NSM Focus | Joris Knoben: "Gender diversity in the workplace has an impact, even in developing countries"
Gender diversity in the workplace is good for the innovative strength of a company. And innovation leads to sustainable growth. In any case, this logic applies in the West. But how does it work in developing countries?
A gender-diverse workforce can boost a company’s innovation capacity. Allowing both men and women to contribute, each from their own perspective and experience, leads to deeper insight. This is very valuable for the development of products and services, according to multiple studies into the innovative power of Western companies. Does the positive impact of gender diversity also apply in developing countries?
As part of a large international study into economic growth in developing countries, PhD candidate Daniela Ritter-Hayashi, together with her supervisors Joris Knoben and Patrick Vermeulen, analysed an enormous amount of survey data from 18,547 companies in 15 countries in Africa, the Middle East, and Southern Asia. They also visited a good number of those companies – with mixed expectations.
Knoben: “Of the companies in our survey, 91% of the owners and 85% of all employees are men. And none of the countries score well on the Gender Equality Index. Women are at a disadvantage in many areas: in legislation and regulations, in their access to education, and in the labour market. In some countries women are in such a terrible position that I could not imagine their contribution would make any difference there.”
This is why the outcome of their research came as a surprise: in all the investigated companies, gender diversity had a positive effect on the company’s innovation – and in turn, on its competitiveness and growth – regardless of the degree of gender equality in that country. “We looked at the impact of female employees, a female director, and female owners. The combination of a female CEO with a relatively large number of female employees is particularly good for a company's prosperity.”
An example of such a company is Palmy in Kenya, which produces hygiene products and is owned by Lucy Mwangi. In a video created for the research project, Mwangi explains that setting up her own company was no easy task. “A lot of people don’t want to be managed by a woman.” However it is precisely her ability to understand the problems of her female employees that allows her to find effective solutions. For instance, the women who work at Palmy can divide their work across two shifts, allowing them to go home in between shifts to care for their families. And for the mothers who don’t have a nanny for their children, Mwangi provides daycare at work. Knoben: "We have seen that women often deal with problems in a very creative way, and do not give up easily."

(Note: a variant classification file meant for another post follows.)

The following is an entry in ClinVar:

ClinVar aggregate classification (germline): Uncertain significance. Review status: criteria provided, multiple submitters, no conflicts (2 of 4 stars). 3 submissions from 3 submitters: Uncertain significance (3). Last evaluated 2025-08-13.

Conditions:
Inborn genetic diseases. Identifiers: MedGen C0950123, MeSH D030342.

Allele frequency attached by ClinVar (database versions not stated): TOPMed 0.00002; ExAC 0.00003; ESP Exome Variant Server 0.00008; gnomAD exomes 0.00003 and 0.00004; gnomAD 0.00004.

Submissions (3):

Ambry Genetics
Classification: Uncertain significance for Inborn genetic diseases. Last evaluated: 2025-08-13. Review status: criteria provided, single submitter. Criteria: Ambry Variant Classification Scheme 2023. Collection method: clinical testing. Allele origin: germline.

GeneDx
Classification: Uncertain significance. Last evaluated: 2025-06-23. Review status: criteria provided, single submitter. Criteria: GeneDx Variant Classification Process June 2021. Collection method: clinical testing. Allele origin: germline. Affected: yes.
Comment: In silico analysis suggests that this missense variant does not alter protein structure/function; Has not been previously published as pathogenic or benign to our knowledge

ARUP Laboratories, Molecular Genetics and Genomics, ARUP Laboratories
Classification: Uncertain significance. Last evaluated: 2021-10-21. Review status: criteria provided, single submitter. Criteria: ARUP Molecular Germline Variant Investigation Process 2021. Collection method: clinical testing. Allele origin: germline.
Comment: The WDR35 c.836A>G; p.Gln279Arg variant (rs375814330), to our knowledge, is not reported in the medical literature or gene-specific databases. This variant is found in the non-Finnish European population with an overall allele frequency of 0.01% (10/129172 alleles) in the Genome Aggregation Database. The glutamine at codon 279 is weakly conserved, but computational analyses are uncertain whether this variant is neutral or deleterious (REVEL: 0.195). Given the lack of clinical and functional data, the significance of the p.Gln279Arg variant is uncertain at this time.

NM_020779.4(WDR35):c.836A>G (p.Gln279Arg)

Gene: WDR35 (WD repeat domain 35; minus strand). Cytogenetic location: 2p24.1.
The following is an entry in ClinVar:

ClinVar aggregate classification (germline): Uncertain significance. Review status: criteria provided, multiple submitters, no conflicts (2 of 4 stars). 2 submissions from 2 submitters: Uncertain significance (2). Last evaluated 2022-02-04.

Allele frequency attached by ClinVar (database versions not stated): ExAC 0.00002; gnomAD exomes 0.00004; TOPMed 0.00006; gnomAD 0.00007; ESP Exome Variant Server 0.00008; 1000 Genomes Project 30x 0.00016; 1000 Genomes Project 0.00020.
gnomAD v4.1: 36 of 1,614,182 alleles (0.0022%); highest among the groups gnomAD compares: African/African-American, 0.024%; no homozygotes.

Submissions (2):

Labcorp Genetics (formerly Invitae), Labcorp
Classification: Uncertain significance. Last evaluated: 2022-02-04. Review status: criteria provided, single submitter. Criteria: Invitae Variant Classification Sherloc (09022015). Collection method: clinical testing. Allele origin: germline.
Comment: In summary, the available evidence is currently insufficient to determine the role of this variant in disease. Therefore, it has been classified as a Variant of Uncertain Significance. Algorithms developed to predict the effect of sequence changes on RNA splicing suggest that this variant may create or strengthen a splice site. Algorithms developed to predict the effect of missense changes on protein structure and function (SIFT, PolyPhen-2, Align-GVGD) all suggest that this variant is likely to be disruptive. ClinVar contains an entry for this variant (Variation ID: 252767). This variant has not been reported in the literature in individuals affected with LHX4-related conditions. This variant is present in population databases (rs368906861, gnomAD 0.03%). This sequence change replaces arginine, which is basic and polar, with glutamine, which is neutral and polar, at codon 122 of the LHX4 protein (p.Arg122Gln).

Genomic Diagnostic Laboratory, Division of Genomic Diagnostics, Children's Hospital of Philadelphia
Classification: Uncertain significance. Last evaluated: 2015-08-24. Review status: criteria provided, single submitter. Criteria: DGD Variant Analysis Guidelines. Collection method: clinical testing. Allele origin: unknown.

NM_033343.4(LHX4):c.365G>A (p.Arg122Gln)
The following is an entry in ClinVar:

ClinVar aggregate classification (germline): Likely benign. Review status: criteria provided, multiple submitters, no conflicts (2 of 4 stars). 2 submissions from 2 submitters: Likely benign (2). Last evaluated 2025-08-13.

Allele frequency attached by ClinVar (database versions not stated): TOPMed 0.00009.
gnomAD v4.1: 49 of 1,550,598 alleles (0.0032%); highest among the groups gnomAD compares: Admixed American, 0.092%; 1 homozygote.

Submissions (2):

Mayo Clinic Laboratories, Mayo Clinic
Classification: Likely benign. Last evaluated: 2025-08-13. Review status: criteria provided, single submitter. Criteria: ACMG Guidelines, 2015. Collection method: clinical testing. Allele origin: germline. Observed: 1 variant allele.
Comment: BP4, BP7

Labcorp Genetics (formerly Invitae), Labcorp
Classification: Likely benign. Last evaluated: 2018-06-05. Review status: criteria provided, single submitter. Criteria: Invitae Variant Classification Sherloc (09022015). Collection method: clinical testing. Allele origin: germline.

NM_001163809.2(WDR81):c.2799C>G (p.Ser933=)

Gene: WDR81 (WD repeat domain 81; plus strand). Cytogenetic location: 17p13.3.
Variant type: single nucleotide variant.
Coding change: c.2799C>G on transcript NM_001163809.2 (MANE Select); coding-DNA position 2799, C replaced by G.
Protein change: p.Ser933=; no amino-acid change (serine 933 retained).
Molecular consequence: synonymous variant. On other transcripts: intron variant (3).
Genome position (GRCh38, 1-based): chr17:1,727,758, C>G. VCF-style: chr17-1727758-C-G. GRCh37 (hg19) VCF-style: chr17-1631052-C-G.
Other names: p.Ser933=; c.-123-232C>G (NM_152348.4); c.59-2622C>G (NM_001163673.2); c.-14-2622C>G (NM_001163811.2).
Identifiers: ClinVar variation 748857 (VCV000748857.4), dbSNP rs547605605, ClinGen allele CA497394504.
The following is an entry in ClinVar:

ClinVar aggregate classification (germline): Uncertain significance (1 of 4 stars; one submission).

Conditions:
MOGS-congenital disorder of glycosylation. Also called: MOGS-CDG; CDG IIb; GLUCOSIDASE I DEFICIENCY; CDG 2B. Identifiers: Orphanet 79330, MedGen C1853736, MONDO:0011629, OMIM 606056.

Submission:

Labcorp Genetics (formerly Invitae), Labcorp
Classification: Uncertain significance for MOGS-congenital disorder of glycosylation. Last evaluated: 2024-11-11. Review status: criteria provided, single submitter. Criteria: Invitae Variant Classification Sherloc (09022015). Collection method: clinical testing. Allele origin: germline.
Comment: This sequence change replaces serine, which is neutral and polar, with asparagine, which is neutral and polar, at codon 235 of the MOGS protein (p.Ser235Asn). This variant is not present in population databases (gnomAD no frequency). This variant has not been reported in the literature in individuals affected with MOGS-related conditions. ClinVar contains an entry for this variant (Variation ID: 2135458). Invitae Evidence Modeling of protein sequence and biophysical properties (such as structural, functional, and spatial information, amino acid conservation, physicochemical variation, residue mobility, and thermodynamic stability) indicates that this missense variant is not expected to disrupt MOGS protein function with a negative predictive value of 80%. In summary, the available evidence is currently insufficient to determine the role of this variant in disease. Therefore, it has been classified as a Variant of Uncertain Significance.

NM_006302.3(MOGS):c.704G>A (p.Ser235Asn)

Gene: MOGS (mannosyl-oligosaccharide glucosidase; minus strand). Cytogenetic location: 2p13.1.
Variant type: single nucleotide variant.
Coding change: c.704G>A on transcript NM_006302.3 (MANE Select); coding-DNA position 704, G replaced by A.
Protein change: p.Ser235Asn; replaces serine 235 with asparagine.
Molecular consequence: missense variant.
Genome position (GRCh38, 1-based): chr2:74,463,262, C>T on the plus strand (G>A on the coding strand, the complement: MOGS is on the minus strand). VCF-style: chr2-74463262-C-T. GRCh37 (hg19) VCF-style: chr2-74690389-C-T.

Rome wasn’t built in a day
“Even in countries that have little to no gender equality, it pays to have a gender-diverse workforce,” Knoben says, once again summarising the study’s unexpected outcome. “This is a very concrete recommendation for governments and companies to foster innovation and economic growth. Naturally they won’t all be swayed immediately, but once they see that their competitors are thriving as a result of hiring women, they are likely to reconsider. Another helpful aspect is that hiring women in these countries is cheaper than hiring men. That’s not fair, of course, but Rome wasn’t built in a day – progress takes time. There’s no shortage of motivation in women, in any case. They’re incredibly driven, and bursting with perseverance.”
Want to read more about the research by Joris Knoben, Daniela Ritter-Hayashi, and Patrick Vermeulen? PLOS-ONE recently published their article ‘Is this a man's world? The effect of gender diversity and gender equality on firm innovativeness’.
The Nijmegen School of Management conducts a great deal of research into gender issues. If this news item has sparked your interest, have a look at the below video on the Hot Spot Gender and Power in Politics and Management.